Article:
Advances in computing, visualization and devices have brought cool technologies such as augmented reality to deliver better healthcare outcomes in a variety of settings. AR in healthcare is no more a concept, it is a part of today’s reality. Augmented reality and health are much closer than before. Augmented reality applications for healthcare are being developed and implemented at many establishments worldwide.
A few questions that need to be addressed are, How well is a surgeon trusted, before a major operation? Even the best doctors make mistakes. Surgery is not just about one person, it’s sometimes a high stakes team event.
Does anyone mind the waiting time at the local hospital’s emergency department when they’re in pain and want to see a doctor right away? In all these scenarios, help is available.
Anyone who has played Pokémon Go or learned about it needs no explanation of what AR is all about. However, for the uninitiated, AR is a technology that overlays digital information on anything one sees using a smartphone, tablet or an AR goggle. AR medical applications provide contextual and relevant information, data, intelligence etc. that enhances the user’s overall experience with the activity that they are engaged in. It improves performance and ensures better healthcare outcomes.
AR technology in medicine has many applications in improving diagnosis, surgery, medical training, pain management etc. It is also used in pre-operative planning to help surgeons simulate actual surgical procedures, and scenarios and identify potential issues and their remedies. Such an activity can be reviewed simultaneously with other medical experts at various locations to review, collaborate and implement the best possible approach.
This enables thorough preparation and planning with all doctors, surgeons, nursing and post-operative staff. Augmented reality in the medical field is being used for liver resection, gall bladder removal, laparoscopic and some neurological procedures. It is also utilized to project locations of underlying organs and structures by integrating other diagnostic information for skin punctures in laparoscopic procedures. The result is better preparation and more success in the surgical theatre.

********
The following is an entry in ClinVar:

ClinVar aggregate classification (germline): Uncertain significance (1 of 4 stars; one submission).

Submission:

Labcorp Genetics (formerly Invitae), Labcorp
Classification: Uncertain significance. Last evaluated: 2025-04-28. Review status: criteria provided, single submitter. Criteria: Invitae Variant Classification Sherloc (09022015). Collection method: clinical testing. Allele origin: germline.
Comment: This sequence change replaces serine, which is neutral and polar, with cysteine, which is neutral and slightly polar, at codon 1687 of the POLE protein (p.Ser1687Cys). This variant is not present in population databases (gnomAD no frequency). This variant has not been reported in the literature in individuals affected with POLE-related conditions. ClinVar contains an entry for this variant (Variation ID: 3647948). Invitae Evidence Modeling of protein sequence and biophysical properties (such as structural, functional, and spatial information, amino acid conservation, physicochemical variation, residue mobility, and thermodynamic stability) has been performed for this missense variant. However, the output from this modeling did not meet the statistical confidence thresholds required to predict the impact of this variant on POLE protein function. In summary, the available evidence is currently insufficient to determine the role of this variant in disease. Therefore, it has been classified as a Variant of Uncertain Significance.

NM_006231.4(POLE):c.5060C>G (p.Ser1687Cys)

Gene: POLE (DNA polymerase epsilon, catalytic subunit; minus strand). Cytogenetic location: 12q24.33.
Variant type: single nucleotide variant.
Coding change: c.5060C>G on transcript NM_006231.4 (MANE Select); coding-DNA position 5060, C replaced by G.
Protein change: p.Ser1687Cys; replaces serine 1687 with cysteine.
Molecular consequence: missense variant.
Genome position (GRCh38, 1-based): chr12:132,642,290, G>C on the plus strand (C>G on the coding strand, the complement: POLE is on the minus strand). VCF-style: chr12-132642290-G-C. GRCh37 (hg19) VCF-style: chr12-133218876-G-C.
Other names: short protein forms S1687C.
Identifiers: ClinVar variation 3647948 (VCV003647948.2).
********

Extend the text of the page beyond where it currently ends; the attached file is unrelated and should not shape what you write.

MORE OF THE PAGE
AR is being widely used in the laboratory to help technicians determine the precise location of the veins to obtain blood samples. A scan renders the vein visible on your handheld device or goggle which helps to eliminate unnecessary attempts when the vein location is not palpable. This will particularly useful when dealing with young and very old patients.
Perhaps, one of the most widely used applications of AR will be in medical education and medical training. The need for deploying augmented reality for medicine has been accelerated by the COVID-19 pandemic which has stretched thin the available medical resources. Junior doctors have performed procedures using an AR telesurgery application with guidance from more experienced surgeons.
This type of on-the-job guidance and training will one day enable medical procedures to be conducted anywhere in the world. Patient education is another area where doctors can present more details about a patient’s condition or an upcoming procedure that enhances patient confidence and overall effectiveness.
The world of healthcare is just waiting to be transformed with augmented reality. The use of augmented reality in healthcare is growing and is expected to generate about $1,565 million by 2026. Fusion VR has the capabilities to deliver transformative solutions to healthcare partners everywhere. It will eventually help reduce anxiety before a blood sample, create greater trust with one’s doctor, reduce emergency room waiting times, and make the overall healthcare experience a positive one.